ELMS: The GTC accepts GT3s!

In order to meet the numerous requests of GT teams and drivers from all over Europe, the organisers of the European Le Mans Series in agreement with the ACO has decided to open up the new GTC category (made up of cars from single?make cups like the Porsche Cup or the Ferrari Challenge) and accept FIA GT3 homologated vehicles to reach the number of twenty?five cars for the next round at Donington on 13?14?15 July.

Their level of performance will be adjusted by the ACO through technical solutions that are currently being studied, whose aim is to maintain a level playing field in the categories already entered, in particular the LM GTE Ams (the GTCs are slower than the GTE Ams).
The cars in the GT3 category have shown the necessary reliability to take part in endurance events and to be competitive in the ELMS 6?Hour races.

The following models are eligible for GT3:
? Aston Martin V12 Vantage GT3
? Audi R8 LMS
? BMW Z4 GT3
? Ferrari 458 Italia GT3
? Lamborghini Gallardo LP600+GT3
? McLaren MP4?12C GT3
? Mercedes?Benz SLS AMG GT3
? Porsche GT3?R

All these makes and models will beef up the GTC category in the next three rounds of the 2012 European Le Mans Series Championship.
The acceptance of GT3 cars does not concern the FIA World Endurance Championship and the Le Mans 24 Hours, which are reserved for LM P1s, LM P2s, GTE Pros and GTE Ams.

13 Comments on ELMS: The GTC accepts GT3s!

  1. Give it some time, and GTE will disappear. GT3 has proved to be a good formula, and with so much support around the world, its hard to imagine it going away.

  2. q. why didnt they suggest this earlier? gt3’s totally kick!
    leave the one make cups on their own.

  3. Great news and just what the series needs to keep it alive. I think it’s about time the powers that be renamed GT3 to GTC (or just GT) and do away with the numbering system for this generation.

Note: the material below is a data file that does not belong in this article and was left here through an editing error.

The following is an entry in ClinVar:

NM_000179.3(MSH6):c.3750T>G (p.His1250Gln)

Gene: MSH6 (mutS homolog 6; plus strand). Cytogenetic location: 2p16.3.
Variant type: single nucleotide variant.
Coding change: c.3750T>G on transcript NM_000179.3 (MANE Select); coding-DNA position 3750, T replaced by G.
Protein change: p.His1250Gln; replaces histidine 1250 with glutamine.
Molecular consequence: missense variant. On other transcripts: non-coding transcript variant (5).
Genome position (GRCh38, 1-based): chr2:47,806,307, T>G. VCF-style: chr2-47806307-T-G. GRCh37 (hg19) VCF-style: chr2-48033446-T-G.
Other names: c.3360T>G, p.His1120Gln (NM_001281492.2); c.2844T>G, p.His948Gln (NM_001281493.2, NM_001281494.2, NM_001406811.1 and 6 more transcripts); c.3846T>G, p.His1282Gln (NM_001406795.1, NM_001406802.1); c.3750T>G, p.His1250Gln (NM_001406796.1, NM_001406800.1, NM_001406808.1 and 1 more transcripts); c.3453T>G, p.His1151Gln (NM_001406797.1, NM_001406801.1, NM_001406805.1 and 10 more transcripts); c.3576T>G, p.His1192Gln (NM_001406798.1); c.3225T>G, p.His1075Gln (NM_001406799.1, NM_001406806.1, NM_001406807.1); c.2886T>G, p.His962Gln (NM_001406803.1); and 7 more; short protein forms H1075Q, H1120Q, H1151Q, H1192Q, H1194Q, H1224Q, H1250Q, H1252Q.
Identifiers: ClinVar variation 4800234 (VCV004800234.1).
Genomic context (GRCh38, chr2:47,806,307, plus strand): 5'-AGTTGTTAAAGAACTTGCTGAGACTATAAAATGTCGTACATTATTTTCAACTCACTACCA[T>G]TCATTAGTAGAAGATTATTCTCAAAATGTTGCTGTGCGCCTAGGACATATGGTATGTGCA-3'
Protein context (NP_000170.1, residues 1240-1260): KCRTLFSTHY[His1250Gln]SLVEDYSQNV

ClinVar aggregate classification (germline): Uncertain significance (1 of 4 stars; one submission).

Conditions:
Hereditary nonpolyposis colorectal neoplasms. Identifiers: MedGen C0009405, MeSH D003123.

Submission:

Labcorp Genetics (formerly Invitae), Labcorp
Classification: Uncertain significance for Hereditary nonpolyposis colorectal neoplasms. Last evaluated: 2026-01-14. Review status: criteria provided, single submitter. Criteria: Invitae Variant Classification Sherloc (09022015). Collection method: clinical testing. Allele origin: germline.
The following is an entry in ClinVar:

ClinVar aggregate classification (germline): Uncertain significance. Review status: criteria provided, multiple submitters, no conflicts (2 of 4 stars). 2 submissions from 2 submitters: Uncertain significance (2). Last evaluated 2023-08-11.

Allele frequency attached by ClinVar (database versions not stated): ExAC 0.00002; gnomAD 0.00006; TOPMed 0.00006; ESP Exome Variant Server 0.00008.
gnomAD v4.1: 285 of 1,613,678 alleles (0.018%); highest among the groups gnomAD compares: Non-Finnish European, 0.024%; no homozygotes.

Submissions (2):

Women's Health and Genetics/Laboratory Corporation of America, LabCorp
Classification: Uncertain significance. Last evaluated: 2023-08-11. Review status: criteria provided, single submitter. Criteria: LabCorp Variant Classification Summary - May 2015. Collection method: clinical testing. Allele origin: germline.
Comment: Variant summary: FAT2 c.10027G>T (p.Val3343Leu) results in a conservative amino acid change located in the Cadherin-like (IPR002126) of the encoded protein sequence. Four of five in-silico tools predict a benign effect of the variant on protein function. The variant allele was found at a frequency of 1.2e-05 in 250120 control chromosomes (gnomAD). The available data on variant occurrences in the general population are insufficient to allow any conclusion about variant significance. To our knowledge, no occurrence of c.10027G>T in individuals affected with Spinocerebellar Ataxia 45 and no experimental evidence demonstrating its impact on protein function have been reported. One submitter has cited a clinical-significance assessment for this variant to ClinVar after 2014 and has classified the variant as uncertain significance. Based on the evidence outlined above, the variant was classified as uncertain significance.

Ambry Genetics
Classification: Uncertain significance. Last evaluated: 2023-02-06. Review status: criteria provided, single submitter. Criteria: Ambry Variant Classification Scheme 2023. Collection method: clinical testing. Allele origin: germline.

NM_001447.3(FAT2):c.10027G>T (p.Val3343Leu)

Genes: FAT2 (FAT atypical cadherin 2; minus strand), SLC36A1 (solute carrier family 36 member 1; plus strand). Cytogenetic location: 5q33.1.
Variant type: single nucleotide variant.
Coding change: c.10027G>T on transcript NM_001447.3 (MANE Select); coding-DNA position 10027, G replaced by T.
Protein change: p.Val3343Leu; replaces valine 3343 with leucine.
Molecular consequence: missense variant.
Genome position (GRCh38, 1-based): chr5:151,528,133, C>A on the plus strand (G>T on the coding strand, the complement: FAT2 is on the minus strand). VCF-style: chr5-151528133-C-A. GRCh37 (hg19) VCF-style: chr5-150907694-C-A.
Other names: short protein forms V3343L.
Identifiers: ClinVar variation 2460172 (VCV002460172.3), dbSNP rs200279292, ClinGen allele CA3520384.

4. Can someone explain to me the differences between :


  5. @Bob Baldwin:
    For a detailed technical explanation go to the homepages of GT1world.com or alms.com, but here it is in short terms:
    The GT cars are all based on low-production-number series sportscars like Porsche, Ferrari, and so on. Originally, the GT1 regulations were designed to have highly advanced racing cars with a lap performance close to the LMP prototypes, GT3 and GT4 close to the series production vehicles (with GT4 being cars with less horsepower already in the series car), and GT2 inbetween. During several years of development within different international and national series, meanwhile there is no series with GT1 cars any more, and the former GT2 class has been transformed to “GTE” which is the GT class of the world endurance championship (WEC). The American and European endurance championships ELMS and ALMS also allow “GTC” cars in their field, which are cars from one-make cup series like the Porsche Supercup. Understandable?

  6. We will likely lose some manufacturer support and GT3 will fade in a few years like GTE. Corvette is already opposing it, and maybe others will follow. Maybe GT racing has no future at this point…

  7. @SchellZ that may well be the case, but if the day arrives factories need to be kept out of GT3 otherwise the free nature of the regs will see an explosion in tech and costs.

    With Dodge’s arrival I can’t honestly see GTE going anywhere soon, it is going to be a GT1 like situation with a handful of hi-tech factory machines, with privateers switching to GT3.

    I think that is the best case scenario, retain factories and whats good about GTE, while GT3 is protected by remaining privateer focused.

  8. @Bob ignore the names, the top class of the day always evolves into something more exotic than the rule makers envisaged, when costs become excessive rules are reset with a lower class becoming the top class, and the cycle continues.